15 Fantasy Football Transactions for Week 3
Back when a lot of us watched MTV -- when Road Rules was a thing and Carson Daly didn't appeal to only a mom demographic -- the network had a show called MTV Diary, which documented celebrities going about their everyday lives. If you're familiar with the show, you probably know where I'm going with this.
"You think you know, but you have no idea."
Every intro to an episode had the spotlighted celeb saying that phrase. And it begged its viewers to ask questions like, "What don't I know about J-Lo? Why don't I have any idea about her life? What is my purpose?"
The phrase came rushing back to my mind this past weekend as I watched the NFL's Week 2. You stack the Giants-Saints in daily fantasy cash games? Did you think A.J. Green was going to go HAM against the Steeler secondary?
We thought we knew after Week 1. We thought we had the answers. But maybe we have no idea.
So let's attack this week carefully.
Sell or Drop Tyrod Taylor
I'm not a fan of "but if you take away his big plays, he wasn't very good" analysis, because some players are good at creating big plays. Take Adrian Peterson's career as an example.
With Tyrod Taylor, though, we can't ignore his journey to fantasy points. Because generating production through big plays means variance, and variance means unpredictability. That's not what we want from our fantasy starters.
In Week 2, Taylor had a nice end-of-game stat line: 18 of 30 for 297 yards and 3 touchdowns.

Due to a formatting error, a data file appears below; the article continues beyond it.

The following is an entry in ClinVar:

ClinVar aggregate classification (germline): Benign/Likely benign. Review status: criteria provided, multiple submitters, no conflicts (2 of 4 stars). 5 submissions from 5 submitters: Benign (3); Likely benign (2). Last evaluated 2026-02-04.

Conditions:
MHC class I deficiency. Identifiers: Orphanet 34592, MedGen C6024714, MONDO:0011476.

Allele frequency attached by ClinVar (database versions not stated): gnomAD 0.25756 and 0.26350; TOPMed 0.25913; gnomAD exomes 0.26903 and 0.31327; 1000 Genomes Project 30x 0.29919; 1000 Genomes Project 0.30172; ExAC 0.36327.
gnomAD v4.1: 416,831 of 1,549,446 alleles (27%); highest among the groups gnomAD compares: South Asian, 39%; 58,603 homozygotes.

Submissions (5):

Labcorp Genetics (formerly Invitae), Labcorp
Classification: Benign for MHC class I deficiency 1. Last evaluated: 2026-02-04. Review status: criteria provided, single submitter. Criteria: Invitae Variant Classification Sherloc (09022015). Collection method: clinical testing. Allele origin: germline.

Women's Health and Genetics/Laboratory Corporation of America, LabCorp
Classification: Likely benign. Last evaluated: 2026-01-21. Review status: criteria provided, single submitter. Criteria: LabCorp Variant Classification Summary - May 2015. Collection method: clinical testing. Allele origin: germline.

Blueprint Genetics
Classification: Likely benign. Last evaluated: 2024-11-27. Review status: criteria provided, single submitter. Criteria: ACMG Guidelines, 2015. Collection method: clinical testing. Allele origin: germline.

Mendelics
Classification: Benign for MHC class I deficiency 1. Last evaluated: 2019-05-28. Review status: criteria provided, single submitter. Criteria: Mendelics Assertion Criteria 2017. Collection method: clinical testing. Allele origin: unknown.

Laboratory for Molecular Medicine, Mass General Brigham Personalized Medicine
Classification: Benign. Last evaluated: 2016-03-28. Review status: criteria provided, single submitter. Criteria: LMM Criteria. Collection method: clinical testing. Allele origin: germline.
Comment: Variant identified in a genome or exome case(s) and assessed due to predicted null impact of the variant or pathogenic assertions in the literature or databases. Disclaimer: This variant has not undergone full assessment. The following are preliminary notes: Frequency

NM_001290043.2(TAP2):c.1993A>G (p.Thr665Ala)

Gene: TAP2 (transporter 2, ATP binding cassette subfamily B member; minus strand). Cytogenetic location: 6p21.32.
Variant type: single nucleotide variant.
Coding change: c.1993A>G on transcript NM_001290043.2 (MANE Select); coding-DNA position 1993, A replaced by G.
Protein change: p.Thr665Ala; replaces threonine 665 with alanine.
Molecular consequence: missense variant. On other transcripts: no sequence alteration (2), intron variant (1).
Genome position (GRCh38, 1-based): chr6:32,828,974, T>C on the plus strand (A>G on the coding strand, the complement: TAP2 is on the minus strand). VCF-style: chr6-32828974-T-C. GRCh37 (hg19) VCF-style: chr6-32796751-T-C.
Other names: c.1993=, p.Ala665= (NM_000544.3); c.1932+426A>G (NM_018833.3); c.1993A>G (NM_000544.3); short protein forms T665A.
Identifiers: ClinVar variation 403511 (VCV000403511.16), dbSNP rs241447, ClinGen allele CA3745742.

He also went threw for 173 yards and 3 touchdowns on just 3 passes. Meaning, his non-scoring throws saw him with a 55.56% completion percentage and 124 passing yards.
It's true that I loved Taylor coming into the year as a high-upside, late-round quarterback option, but that came with plenty of caveats. The most important one being that he needed to be a more consistent passer -- last year, despite finishing in the top 10 within our per-pass Net Expected Points (NEP) metric, Taylor ranked 22nd in Success Rate. In other words, he was really efficient, but because his passing Success Rate -- or the percentage of positive throws made by a quarterback -- was so low, it was clear that he was stabilizing that high efficiency with big plays.
So far this season, Taylor has a 37.07% Success Rate, which is second-worst among relevant quarterbacks. The only passer who ranks worse is Case Keenum.
And not only are those big plays tough to predict, but they're also even more difficult to come by when a star wide receiver like Sammy Watkins isn't 100% healthy.
Considering Taylor plays a position that's entirely replaceable in most fantasy football formats, he's fine to sell off the big performance, or even dump completely. It doesn't help that he's got the Cardinals, Patriots, and Rams defenses upcoming, either.
And, look, if you're screaming at your computer because "my league isn't a normal league," then keep him around. Just understand it's more than likely going to be a roller coaster based on what we've seen these first two weeks.
Add Quincy Enunwa
If you watched the Thursday night game, you saw what I did: Quincy Enunwa with a heavy involvement within the Jets offense.
It's real, guys. Enunwa's presence is real.
So far this year, the team's number-three wideout has been on the field for 75% of the team's snaps, which includes when he missed part of Week 2's action due to a rib injury. In turn, Enunwa has 14 targets, barely trailing teammates Brandon Marshall (17) and Eric Decker (15).
Given the Jets don't have a reliable pass-catching tight end, there's plenty of volume to go around in what looks to be an above-average offense. And that offense may need to throw the ball more than it did last year (626 drop backs, 16th-most in the NFL) given the secondary has gotten off to a slow start this year versus where they ranked last year (they ranked 7th against the pass according to our schedule-adjusted metrics in 2015).